Jesuits in Edinburgh take a knee in solidarity with Black Lives Matter

The photo shows members of the Edinburgh Jesuit community adding our prayer and a public gesture of solidarity to the “Black Lives Matter” movement taking place around the world.

At Mass on Sunday we prayed for racial harmony and for racial justice. We then gathered in front of Sacred Heart Church at the same time that people in Edinburgh were assembling for a peaceful demonstration in Holyrood Park.

Like so many prosperous cities in the United Kingdom Edinburgh has its own history of involvement in slavery and its citizens are more aware than ever of the need to recognise that history and where possible to make amendments.

As one example, the monument to Henry Dundas (Lord Melville) which towers over St Andrews Square will soon have a plaque at its base to remind people of his role in prolonging the slave trade in the 1800s when he held the office of First Lord of the Admiralty.

Our own community of seven Jesuits represents a considerable diversity of national backgrounds and as we kneel in solidarity with the renewed call for racial equality we remember how human history has been tainted in every land by the stain of racism.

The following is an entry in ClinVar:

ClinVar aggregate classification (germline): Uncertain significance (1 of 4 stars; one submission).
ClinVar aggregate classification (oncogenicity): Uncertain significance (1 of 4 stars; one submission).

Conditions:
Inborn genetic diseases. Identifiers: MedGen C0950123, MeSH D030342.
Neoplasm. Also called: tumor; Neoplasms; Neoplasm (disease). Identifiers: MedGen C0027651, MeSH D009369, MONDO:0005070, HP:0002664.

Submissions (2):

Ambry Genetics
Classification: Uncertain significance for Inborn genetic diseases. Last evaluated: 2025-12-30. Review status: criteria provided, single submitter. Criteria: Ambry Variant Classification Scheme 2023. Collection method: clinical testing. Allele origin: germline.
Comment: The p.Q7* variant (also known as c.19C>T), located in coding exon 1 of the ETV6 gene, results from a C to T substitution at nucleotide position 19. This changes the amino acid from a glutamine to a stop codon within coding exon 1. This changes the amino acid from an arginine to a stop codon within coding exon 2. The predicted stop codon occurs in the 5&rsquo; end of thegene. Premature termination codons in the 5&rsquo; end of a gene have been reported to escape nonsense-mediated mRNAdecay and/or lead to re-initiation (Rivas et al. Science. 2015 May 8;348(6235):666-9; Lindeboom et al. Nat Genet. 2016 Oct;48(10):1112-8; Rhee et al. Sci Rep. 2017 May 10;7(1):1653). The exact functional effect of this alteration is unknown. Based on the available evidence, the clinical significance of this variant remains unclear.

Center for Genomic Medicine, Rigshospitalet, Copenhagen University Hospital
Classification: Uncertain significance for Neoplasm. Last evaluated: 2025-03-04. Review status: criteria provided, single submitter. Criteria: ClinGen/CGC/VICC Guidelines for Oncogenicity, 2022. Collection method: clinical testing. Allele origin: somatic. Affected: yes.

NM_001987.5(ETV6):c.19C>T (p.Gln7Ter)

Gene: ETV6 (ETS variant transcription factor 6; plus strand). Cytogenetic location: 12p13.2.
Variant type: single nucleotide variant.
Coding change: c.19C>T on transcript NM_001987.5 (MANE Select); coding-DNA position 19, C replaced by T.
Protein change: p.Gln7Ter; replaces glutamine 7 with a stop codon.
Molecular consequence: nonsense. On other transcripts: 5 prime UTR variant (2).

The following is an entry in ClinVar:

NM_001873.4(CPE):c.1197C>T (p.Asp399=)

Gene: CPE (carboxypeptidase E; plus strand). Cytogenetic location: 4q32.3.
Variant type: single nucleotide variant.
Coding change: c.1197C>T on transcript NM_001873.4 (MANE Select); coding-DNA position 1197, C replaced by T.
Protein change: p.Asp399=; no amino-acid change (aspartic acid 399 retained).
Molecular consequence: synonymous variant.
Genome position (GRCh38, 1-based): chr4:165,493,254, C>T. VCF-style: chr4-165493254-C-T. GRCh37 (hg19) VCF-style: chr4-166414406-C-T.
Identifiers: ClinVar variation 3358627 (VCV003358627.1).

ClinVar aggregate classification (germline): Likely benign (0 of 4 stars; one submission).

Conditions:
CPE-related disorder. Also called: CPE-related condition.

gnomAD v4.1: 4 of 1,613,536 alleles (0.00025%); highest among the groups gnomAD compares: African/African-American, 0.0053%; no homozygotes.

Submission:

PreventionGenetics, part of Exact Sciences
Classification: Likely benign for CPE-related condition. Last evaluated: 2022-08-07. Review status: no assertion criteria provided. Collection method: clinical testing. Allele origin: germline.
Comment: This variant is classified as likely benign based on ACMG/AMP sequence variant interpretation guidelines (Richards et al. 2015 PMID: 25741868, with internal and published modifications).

Behind us is the image of a dove. For Christians it symbolises the Holy Spirit coming at Pentecost, making of many nations a single people. For all of us it is the traditional symbol of peace and at this time of turmoil we remember that where there is no justice there can be no peace.

In union with other churches, with civic leaders and community organisers and with all people of good will, we continue to pray for peace and to work for justice.

Written by Fr William Pearsall SJ, a member of the Jesuit community in Edinburgh